On Wednesday, Dec. 5 at 7:30 p.m., singers in Yale Opera will present music by a variety of Russian composers.
The concert, titled “Russian Liederabend,” will feature works by composers Tchaikovsky, Borodin, Glinka, Shebalin, Pakhmutova and Rachmaninov. The Liederabend — which translates to “evening of songs” in German — will take place in Sprague Memorial Hall and highlight various styles, from intimate solo arias and art songs to duets and group numbers from Russian operatic repertoire.
“I think that Russian is not very common for American ears,” said Liederabend organizer Emily Olin, a lecturer in voice and opera at the Yale School of Music. “I would always like to introduce some very famous and not very famous Russian vocal music [to the students’] repertoire,” she added.
The evening of Russian songs will be “very much like a studio recital” in which singers perform with piano accompaniment, according to Yale School of Music Communications Officer David Brensilver.
The Liederabend as a form of vocal recital dates back to the 19th century, when musicians and music lovers joined together to sing popular songs of the day with minimal accompaniment. Some Liederabends featured poemlike songs, also known as “art songs,” which grew in popularity during the 1800s when many composers found inspiration in poetry while writing for voice and keyboard.
Olin, who will also serve as the collaborative pianist for the performance, teaches a School of Music course titled “Russian for Singing” and leads diction coaching throughout the semester.
“I’m interested in the language component,” Brensilver said. “Students will have command over a language that isn’t really focused on in vocal departments as much as say, German, French or Italian.”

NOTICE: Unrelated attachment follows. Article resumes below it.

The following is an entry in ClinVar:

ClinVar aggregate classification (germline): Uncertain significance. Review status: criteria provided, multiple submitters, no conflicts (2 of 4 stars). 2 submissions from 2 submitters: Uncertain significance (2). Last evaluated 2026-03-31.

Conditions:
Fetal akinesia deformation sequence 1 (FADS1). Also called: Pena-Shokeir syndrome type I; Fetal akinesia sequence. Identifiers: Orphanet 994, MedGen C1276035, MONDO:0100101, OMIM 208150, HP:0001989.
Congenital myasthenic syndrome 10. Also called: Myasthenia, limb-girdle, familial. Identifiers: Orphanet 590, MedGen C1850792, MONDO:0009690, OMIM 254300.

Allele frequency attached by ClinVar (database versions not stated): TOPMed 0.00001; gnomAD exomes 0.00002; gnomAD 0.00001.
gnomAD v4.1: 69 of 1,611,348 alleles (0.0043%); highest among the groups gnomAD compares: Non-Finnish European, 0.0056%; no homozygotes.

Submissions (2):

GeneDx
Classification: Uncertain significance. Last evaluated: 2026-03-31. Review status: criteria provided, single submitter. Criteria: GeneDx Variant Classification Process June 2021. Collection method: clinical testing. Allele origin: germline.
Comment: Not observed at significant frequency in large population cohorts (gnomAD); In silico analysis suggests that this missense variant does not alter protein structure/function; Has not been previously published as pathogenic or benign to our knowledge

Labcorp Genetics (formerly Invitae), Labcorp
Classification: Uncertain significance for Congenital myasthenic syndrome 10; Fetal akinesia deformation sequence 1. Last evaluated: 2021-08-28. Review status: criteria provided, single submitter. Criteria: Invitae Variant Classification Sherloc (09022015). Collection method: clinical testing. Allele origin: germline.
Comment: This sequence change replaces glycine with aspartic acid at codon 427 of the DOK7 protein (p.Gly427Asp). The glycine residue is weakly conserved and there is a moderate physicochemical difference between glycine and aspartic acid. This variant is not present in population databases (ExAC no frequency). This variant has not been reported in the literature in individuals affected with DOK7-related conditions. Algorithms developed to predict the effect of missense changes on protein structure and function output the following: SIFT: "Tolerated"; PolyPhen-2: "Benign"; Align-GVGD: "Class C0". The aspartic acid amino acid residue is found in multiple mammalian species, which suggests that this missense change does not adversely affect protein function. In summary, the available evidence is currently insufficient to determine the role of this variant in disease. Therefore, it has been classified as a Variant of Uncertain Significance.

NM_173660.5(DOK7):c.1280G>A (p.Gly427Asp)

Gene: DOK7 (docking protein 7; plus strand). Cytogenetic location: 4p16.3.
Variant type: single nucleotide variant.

Olin has aided the singers through the “discovery of the Russian language,” which she said they will “use in their whole life” due to the burgeoning popularity of Russian operatic repertoire. Several students went into the semester unfamiliar with singing in Russian, but will showcase their semester-long work at this concert.
Brensilver highlighted the intense work the singers undertook in learning Russian language, diction and pronunciation and translating their study to their singing. In order to sing in Russian, the vocalists first became comfortable reading Cyrillic — an alphabet used in countries such as Russia, Bulgaria, Serbia and Ukraine.
“For many of us, this was our first endeavor in reading Cyrillic,” said soprano Laura Nielsen MUS ’20. “For me, understanding new vowel sounds and consonants not present in English, French or Italian was especially challenging.”
Nielsen said that although she has sung in Russian in the past, learning to read and understand Cyrillic this semester was a new yet rewarding process.
“There is so much beautiful music to be shared throughout this concert,” said Nielson. “More than anything, I hope that the audience learns to appreciate the beautiful musical history of Russia.”
The Russian Liederabend performance precedes Yale Opera’s winter production of another work of Russian music: Tchaikovsky’s opera “Eugene Onegin.”
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